But why that day? Why that mountain top? Why Peter, James, and John? Why not show everyone? Why not show the whole world who Jesus really was?
Eight days earlier, Jesus, again, had been praying. He stopped to ask the disciples, “Who do the crowds say that I am?” And they replied, “Some say John the Baptist, and others say Elijah, and still others say one of the prophets.” “But who do you say that I am?” Jesus asked them. And Peter declared, “You are the Christ of God.” He was right, of course, but that doesn’t mean that Peter and the other disciples knew what that meant. You might recall what Jesus said to them right after Peter’s confession: “The Son of Man must suffer and be rejected by the chief priests and the scribes and be killed and on the third day rise again.” That was the path that stretched out ahead of God’s chosen one. That was the future God had in store for his Son. But acknowledging that Jesus was the Christ and hearing him predict his own death is still very different from watching him nailed to a cross and hearing him gasp for his last breath and seeing him laid in a tomb and, through all of that, believing that there is still hope and trusting that Jesus really is the one God has sent to save the world.
What would it take, in your darkest hour, for you not to lose hope? What would you need to carry you through that place of deepest loss? What would give you confidence that someday, somehow the sun would rise again? Would words be enough? Or would you need something more?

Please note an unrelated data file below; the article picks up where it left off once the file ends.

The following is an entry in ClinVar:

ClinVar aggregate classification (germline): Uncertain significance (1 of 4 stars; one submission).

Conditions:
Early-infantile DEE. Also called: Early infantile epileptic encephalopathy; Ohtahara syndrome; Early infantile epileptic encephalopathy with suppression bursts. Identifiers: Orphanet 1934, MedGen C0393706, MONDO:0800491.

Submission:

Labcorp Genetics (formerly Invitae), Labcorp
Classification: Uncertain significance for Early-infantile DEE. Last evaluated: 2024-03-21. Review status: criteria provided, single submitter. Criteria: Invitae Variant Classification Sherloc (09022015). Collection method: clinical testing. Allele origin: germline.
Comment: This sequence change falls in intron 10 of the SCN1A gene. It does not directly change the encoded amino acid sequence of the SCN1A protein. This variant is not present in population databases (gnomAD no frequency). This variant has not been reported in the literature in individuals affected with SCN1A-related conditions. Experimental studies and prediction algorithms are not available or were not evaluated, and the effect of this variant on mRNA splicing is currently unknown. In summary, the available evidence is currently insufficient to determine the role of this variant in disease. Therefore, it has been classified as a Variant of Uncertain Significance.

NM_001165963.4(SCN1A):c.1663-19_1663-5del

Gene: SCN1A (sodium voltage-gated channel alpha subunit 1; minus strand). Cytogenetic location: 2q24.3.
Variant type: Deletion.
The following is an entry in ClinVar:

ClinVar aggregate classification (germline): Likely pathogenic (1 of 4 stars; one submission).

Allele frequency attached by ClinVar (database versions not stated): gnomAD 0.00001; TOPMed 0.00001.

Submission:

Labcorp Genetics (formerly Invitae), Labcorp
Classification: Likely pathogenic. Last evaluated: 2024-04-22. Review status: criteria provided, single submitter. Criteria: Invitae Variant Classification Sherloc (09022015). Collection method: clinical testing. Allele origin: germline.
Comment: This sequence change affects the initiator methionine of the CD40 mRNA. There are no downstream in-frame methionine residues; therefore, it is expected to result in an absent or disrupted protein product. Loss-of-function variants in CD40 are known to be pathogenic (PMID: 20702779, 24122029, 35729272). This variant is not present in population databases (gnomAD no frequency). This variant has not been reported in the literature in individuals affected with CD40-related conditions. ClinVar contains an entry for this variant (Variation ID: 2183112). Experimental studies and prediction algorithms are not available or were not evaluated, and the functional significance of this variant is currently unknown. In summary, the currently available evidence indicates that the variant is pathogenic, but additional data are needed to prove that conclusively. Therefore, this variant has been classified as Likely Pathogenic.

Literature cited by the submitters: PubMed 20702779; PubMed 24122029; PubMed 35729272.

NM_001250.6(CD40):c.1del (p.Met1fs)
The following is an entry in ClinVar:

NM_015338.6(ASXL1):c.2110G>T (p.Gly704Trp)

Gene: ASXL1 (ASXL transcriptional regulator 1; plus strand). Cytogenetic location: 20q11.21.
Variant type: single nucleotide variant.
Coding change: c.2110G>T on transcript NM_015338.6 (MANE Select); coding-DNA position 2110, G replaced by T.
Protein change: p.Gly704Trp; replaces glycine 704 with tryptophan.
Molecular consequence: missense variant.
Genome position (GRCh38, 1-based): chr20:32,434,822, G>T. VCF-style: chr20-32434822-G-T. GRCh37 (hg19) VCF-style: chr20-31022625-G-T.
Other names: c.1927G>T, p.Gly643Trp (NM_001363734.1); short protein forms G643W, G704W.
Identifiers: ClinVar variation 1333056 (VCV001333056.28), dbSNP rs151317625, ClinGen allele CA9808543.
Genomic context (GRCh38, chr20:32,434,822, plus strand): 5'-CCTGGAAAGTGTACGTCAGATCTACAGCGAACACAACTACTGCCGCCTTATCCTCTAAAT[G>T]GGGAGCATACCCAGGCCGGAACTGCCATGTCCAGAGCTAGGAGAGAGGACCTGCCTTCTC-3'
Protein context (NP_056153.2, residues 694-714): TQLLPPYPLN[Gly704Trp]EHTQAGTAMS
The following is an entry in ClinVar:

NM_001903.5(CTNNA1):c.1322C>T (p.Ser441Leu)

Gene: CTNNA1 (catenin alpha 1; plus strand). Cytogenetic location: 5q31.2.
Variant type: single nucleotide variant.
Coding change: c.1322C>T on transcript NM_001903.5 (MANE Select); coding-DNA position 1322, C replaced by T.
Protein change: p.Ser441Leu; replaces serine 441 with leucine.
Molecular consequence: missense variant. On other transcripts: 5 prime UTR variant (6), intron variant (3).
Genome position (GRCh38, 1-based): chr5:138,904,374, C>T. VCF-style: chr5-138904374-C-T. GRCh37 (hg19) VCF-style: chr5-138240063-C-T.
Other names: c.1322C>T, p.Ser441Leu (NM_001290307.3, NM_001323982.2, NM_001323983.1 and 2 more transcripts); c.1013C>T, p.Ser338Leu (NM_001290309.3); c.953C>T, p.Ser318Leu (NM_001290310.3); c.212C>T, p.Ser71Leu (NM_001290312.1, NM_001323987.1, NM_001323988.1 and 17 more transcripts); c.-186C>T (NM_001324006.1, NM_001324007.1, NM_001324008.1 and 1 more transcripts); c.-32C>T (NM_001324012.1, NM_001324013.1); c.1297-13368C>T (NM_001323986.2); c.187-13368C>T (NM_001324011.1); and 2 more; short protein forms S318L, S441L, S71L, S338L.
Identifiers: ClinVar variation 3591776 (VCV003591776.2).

In the glorious light of the transfiguration, Jesus gave to Peter, James, and John a great gift. He showed them what they already knew. He revealed to them his true nature in a way that transcends sermons and parables and even miracles. He showed them with the blinding light of God’s presence that he was who Peter confessed him to be—God’s chosen one, the anointed, the Christ. And, with that knowledge confirmed not only in their minds but also in their eyes and in their hearts, they were able to journey together down the road that led to Jerusalem, where, indeed, the Son of Man would suffer and die. And I wonder whether we might say that the seeds of hope and confidence that were planted in those disciples’ hearts on that transfiguration day were what it took for them and their faith to survive the horrors of Good Friday and sustain them until they could see the empty tomb. Could it be that the light of the transfiguration is the only thing that got them through the darkness of Jesus’ death and led them to the sunrise of Easter?